You have more control and shorter stopping distances when you do not skid your tires.
« Last Edit: December 06, 2011, 08:31:31 pm by 2linby »
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Offline Centex

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Re: Covering the Front Brake
« Reply #22 on: December 05, 2011, 10:06:11 pm »
"You have more control and shorter stopping distances when you do not skid your tires."  -  2linby

^^^ +++1,000 ^^^

Science works .... at this scale, the laws of physics, motion and teh characteristics of friction are well established.



To say that CHP demonstrated skidding tires stop shorter than a rolling tire, while also saying that ABS, (which is solely designed to maximize braking force short of tire skid) does better, is inherently contradictory (both statements cannot be true, all other factors being equal).   :-[
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Offline Gypsy JR

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Re: Covering the Front Brake
« Reply #23 on: December 06, 2011, 01:10:16 pm »
Agree, which is why you have ABS. Not you, nor Casey Stoner, nor anyone here is good enough to attenuate braking pressure in a panic stop. MotoGP riders regularily throw their bikes off the track because they can't control it perfectly.

Applied to a motorcycle, it is nearly impossible to lock the front tire up in a panic stop. Maybe in the last 10 feet. By then it doesn't matter.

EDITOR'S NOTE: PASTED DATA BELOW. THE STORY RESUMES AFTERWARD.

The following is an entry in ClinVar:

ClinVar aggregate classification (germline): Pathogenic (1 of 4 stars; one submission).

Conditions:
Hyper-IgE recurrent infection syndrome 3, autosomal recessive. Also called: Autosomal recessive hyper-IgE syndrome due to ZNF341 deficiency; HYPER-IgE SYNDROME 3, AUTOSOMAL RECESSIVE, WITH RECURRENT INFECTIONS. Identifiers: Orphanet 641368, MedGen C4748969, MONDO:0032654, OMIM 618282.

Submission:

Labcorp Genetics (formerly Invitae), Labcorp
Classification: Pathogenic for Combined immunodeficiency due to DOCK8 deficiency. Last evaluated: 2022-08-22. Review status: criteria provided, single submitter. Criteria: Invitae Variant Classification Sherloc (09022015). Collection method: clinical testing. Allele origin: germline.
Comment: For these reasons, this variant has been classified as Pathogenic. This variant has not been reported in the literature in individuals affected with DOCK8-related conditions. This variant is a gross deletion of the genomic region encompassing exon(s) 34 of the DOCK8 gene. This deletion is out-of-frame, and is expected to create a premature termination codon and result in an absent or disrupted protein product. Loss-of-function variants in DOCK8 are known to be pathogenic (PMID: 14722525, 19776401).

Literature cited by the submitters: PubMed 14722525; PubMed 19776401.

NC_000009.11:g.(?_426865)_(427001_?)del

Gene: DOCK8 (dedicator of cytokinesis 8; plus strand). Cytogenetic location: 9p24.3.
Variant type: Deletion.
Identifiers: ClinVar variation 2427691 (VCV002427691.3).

I've done dozens of full boat both brakes max pressure stops on MSF and other courses on my ZX14. The rear tire locks up easy. But if you keep your head up and eyes front, focused where you want to be when you stop, the bike does not slide laterally. If you panic, you get a tail whipper.

I have only managed to lock the front tire up when I slowed enough (under 15 mph)  and did it on purpose. Its called a stoppie. You have to let go of the brake lever, what goes up must come down. Heh.

I cannot stop the ZX14 faster by trying to imperfectly attenuate braking pressure.

I'm guessing my C14 will not stop in a shorter distance than I can do with my ZX14. But close. And it will be easier, letting the ABS handle it.
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Offline S Smith

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Re: Covering the Front Brake
« Reply #24 on: December 06, 2011, 01:44:17 pm »
ABS should be used as a tool to improve the safety margin and minimize risk, but not replace correct braking skills. I think most, if not all, motorcycle safety training programs advocate the philosophy of learning and practicing proper braking skills. MSF defines the term Maximum Braking as "full application of both brakes without locking wither wheel."  I take this to mean threshold braking just before the point of ABS activation and should result in the shortest possible braking distances.  I feel this is a skill that anyone can learn and master for typical street use.  I have practiced Max Braking on the C14 and have yet to have the ABS activate. I still need to push it a bit more, as I would like to have a better feeling how the bike will react when ABS does kick in if I hit a patch of sand or wet pavement.

As a side note... When we first started seeing riders with ABS in ERCs around here, another instructor notice how so many were relying on the ABS for max braking that he said it was an acronym for "Absence of Braking Skills."